By Jennifer Burns Bright | Published April 2016

As a child, I hated carrots. The combination of earthy and bitter, so strong and dirty, I could never seem to swallow; carrots were the vegetable of my nightmares. And cooked carrots? Even worse. Either undercooked or overcooked, mushy or crunchy, slimy, or too sweet, quelle horreur! I would pass on anything carrot. Even as an adult, I found I was pretty much able to ignore the frightening orange batons. I’d even leave out the carrot in mirepoix, substituting it with similar parsnips. If I had the ill fortune to end up with a bag of wizened, mildewing, grotesquely rooting ones in the fridge, I’d gladly feed them to a nearby horse or exultant rabbit. Ain’t no carrot that will take me alive!

So imagine my surprise when, one day a few years ago in spring, I had a craving for a glass of carrot juice. I felt almost as if I needed a disguise when I furtively placed my bottle of juice on the counter at Red Barn Natural Grocery. And oh, what a rush! Trumpeting its beta-carotene at me, it went down vibrant, a soft, milky, almost silky elixir. And then the carrot sirens started singing their seductive song in my ear. I was hooked.

Soon, I would do anything to get my fix. I fell madly in love with Party Downtown’s variations on carrots: one carrot dish always presented in three ways. They char-roast small, tender carrots, nestle them in a carrot puree, and sprinkle the top with pickled carrots finely diced. Perfection.

My own repertoire was obstinately low on carrot recipes, of course. The owner of the former Pomegranates market in Eugene, Julie Lenox-Sharifi, had shared her own recipe for a carrot spread with me many years ago, but her neatly printed index card had languished in my recipe file. One day, I pulled it out and started experimenting, and voilà! This delicious roasted orange spread became one of my favorites. Perfect for a bleak spring morning in Oregon, one mouthful transports the taster to a sunny Mediterranean plaza, brilliant and refined.

It’s a crowd-pleaser, too. Bright and spunky carrots give their best show here, their natural sweetness counteracted by the lemon and chile in the harissa, pureed smooth, and supple with the olive oil base. Although I most often serve it as an appetizer with crackers, presented with a little olive oil and za’atar sprinkled on top, or thinned with more olive oil as a dip for spring vegetables, it is perfect as a vegan alternative to cream cheese with bagels at brunch. And any leftovers can be folded into soups, tossed with hot pasta, or used in a stuffing for vegetables or chicken.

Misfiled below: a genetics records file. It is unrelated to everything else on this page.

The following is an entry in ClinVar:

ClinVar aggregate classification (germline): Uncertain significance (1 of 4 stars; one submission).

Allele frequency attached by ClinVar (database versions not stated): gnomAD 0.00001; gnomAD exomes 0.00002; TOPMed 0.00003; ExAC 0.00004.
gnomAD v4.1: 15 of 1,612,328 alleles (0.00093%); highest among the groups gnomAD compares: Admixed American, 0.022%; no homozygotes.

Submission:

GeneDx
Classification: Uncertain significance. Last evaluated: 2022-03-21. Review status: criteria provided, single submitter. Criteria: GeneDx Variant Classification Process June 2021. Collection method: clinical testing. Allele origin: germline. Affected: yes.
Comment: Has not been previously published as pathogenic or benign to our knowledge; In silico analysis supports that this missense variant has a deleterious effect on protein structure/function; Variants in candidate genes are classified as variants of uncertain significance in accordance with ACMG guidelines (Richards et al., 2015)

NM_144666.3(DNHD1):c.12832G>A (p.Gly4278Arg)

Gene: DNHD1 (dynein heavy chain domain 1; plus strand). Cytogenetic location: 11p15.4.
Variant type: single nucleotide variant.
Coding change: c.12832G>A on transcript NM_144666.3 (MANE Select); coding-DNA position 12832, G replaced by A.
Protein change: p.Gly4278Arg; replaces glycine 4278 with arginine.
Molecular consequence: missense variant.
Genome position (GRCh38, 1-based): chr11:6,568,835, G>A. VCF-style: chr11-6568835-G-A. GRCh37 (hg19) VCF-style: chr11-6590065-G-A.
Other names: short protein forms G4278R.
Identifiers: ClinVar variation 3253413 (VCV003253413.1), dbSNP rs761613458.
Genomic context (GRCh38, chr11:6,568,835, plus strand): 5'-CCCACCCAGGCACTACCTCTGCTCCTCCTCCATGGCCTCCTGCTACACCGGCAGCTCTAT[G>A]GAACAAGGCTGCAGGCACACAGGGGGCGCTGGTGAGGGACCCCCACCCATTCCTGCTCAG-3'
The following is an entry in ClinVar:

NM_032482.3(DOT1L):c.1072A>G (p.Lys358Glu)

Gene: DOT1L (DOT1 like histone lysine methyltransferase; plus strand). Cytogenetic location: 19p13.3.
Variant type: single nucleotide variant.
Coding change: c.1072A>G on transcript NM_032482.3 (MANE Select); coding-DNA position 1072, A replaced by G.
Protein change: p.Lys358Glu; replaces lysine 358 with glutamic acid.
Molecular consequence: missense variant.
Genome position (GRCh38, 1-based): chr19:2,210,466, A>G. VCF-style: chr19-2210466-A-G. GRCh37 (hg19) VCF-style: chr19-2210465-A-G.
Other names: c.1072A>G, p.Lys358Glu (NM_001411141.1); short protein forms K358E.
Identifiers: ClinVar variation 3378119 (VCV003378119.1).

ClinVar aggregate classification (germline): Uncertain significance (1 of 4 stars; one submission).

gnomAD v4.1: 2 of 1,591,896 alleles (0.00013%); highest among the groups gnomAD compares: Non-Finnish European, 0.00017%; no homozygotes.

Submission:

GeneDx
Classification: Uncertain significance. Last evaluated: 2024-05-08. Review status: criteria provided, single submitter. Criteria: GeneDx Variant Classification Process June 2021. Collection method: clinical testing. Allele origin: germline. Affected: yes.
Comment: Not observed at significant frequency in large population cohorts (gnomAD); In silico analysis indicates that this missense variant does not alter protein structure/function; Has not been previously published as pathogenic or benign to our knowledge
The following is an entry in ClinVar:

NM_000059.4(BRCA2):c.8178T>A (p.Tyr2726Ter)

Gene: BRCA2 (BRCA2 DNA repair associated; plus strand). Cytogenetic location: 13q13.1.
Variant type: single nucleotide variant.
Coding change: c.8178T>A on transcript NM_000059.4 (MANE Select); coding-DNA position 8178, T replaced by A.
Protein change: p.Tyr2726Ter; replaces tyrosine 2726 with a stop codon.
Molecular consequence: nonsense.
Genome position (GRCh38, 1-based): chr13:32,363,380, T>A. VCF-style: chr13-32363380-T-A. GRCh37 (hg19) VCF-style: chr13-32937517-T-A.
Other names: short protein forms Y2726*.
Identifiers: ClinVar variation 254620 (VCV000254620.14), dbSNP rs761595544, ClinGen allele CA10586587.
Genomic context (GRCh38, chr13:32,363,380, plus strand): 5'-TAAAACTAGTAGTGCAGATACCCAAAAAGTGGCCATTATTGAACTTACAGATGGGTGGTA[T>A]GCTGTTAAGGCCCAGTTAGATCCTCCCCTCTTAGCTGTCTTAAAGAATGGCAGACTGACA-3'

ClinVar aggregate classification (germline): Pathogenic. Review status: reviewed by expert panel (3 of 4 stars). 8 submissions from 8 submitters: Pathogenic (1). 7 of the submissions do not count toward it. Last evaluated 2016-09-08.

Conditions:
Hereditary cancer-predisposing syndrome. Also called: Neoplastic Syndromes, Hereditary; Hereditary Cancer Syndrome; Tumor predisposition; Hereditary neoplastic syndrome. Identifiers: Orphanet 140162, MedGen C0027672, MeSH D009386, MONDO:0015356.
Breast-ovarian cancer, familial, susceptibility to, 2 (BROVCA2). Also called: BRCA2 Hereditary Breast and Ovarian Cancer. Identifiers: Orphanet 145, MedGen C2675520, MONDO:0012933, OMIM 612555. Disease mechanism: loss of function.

For the seasoning, you really need to have a good harissa. No other spicy concoction will do. Julie turned me on to Mustapha’s Moroccan Harissa, which is special even within this glorious family of red pepper pastes because it is bursting with the tart flavor of preserved lemons. If you can’t source Mustapha’s in town, just substitute half-chopped preserved lemons. If that’s also beyond your reach, substitute half a lemon’s worth of juice plus its zest.

Roasting the carrots has the magical effect of caramelizing bits of this sweet root and deepening the flavor, so don’t attempt to steam (or, egads, boil) them. I have used all kinds of carrots for this spread, even half a bag of leftover grocery store carrots. It is all the more brilliant with fresh garden carrots, especially the varieties good for roasting, like “Nantes” or my favorite, the deep scarlet “Atomic Red.” Overachievers can even buy multicolored carrots, separate them in the roasting pan, and layer the puree in pretty hues.

Moroccan Carrot Purée with Harissa

  • 1 pound carrots, peeled and cut in 1-inch slices
  • 3 cloves garlic, peeled
  • 1/3 cup olive oil, plus extra for drizzling on carrots before roasting
  • 1 tablespoon Mustapha’s Moroccan Harissa (or substitute 1/2 tablespoon harissa plus 1/2 tablespoon chopped, preserved lemons)
  • 1/4 teaspoon ground cumin
  • salt and freshly ground pepper, to taste

Preheat oven to 400 degrees. Place carrots and garlic in one layer in a baking dish, and drizzle with some olive oil. Roast until you see some dark brown spots, about 30 minutes depending on the water content in the carrots.

Let the carrots cool to warm, then process them with harissa, cumin, salt, and pepper in a food processor. Pour in 1/3 cup of olive oil as you process. Adjust seasonings. Serve at room temperature on crackers. Yields about 2 cups.